Letter from the Editor: Do You See What I See?

Almost every morning I conduct the same coffee-making ritual. Beans are weighed and ground. Coffee filter is folded and set. Forty-eight ounces of water is poured into the reservoir—as I stand on tip-toes. I stand tall like this every time, now without even thinking, because I learned that my height leaves me at a disadvantage for pouring water without spilling it all over the countertop. I need to change my perspective so I can see where the water is going.

If you are not quite so height challenged as me, it’s doubtful you have to stand on tip-toes to make your coffee, and it’s doubtful you’ve ever thought about the need for it. This is what our own viewpoint does: it makes what we see the norm. And that’s not wrong—we see what we see from the eyes we have. But the great thing is that just by standing taller, or even stooping lower, we can change our perspective, and see the whole world from a different angle.

This issue of the Christ and Pop Culture Magazine is all about Perspectives. Each feature looks at what we see, what we miss, and what we can see when we choose to adjust our gaze.

Kicking off the discussion is a feature from TJ Pancake titled “Lyrics of Lament: Suffering and Theodicy in Hip-Hop.” He takes us into the world of hip-hop and how it helps us see—and lament—the suffering in the world:

When Tamir Rice and Trayvon Martin were killed, when children die around the world of preventable disease, when children and teens experience the “death” of family and get bounced around foster homes, evil is manifest. Suffering has a face. Suddenly questioning God’s plan seems the most reasonable course of action.

Choosing to see the pain others are experiencing is also the focus of Alex Sosler’s feature, “When ‘Tough Love’ Isn’t Loving: Grace for Those on Their Last Chance.” Sosler highlights the power Coach Mosley’s care to his players in the Netflix series Last Chance U

Mosley changed my imagination of what those who are struggling, those who are desperate, most need: they probably need love at that moment. Perhaps the punishment doesn’t work, because it’s been tested and tried—they got to their last chance somehow. And what they need now—more than a stern talking to or tough love—is actual care. Maybe what we all need when we have no hope left, when all our options are spent, is grace.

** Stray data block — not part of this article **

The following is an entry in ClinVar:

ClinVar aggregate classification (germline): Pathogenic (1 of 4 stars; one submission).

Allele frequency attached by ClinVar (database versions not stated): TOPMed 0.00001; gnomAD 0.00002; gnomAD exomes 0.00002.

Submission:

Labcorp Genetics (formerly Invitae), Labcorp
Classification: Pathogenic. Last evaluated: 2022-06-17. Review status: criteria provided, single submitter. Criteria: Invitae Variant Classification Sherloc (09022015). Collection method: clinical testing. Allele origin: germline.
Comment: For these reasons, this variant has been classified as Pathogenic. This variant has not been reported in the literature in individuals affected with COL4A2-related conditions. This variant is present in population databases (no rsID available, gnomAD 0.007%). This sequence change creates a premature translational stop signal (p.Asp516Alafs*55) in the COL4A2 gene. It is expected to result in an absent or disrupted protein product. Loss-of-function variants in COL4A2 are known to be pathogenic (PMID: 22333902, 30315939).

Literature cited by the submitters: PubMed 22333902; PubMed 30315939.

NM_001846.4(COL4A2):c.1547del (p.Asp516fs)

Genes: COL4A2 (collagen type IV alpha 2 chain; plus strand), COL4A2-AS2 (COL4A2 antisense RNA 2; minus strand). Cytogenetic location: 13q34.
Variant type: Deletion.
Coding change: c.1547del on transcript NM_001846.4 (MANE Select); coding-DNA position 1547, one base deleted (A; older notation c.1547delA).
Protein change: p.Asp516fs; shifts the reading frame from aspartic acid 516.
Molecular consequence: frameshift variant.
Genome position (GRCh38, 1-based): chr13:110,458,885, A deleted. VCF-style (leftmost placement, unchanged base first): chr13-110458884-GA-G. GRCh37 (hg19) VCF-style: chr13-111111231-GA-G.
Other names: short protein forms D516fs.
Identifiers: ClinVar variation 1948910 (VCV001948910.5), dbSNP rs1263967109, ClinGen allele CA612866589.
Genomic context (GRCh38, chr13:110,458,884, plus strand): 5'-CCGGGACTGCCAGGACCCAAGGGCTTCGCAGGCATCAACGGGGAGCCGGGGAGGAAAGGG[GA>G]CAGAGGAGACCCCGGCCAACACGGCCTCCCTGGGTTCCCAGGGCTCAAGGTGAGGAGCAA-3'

Like Coach Mosley, the actions we take on behalf of others are swayed by our perception of them. That’s why it’s crucial for us to have a wide view of what people are experiencing and the factors that contribute. Such a perspective isn’t easy to find, however. None of us—save God—are able to see how all the threads of joy and misery weave together for good. We don’t know what will happen if we start tugging on one thread or another. Sometimes the best we can do is acknowledge the many complexities of life and do our best to do the most good for those around us. That’s what we learn from the feature by Claire Knight, “How Foresight Changes the Battle: Miss Sloane and Spiritual Warfare.” Knight explores the way Miss Sloane arranges the pieces of a complex plan she’s devised to win a justice for a client, and how this reflects God’s work of redemption on our behalf: 

No such deception plays out in Miss Sloane, where the true nature of the protagonist is on display from the outset. The twist only gives the viewer the eyes to see it, and ears to hear the significance of her words. So it is with the “plot” of spiritual warfare throughout human history. Like Miss Sloane, God begins his story with a monologue of such significance that it shapes and reveals all that is to come. In it, his favorite phrase is repeated time and again: “it is good.” These words, when searched for their “depths of purpose and layers of meaning,” are the key to understanding God’s perspective on spiritual warfare as a completed victory. 

Complexities abound in God’s plan as well as in our own individual lives. All of our experiences add up to a unique perspective on the world and our place in it. That’s what Danielle Terceiro explores in her feature, “First Cow and Nomadland: Perspective from the Margins,” in which she looks at how friendship and life journeys weave together the basis for meaning in life: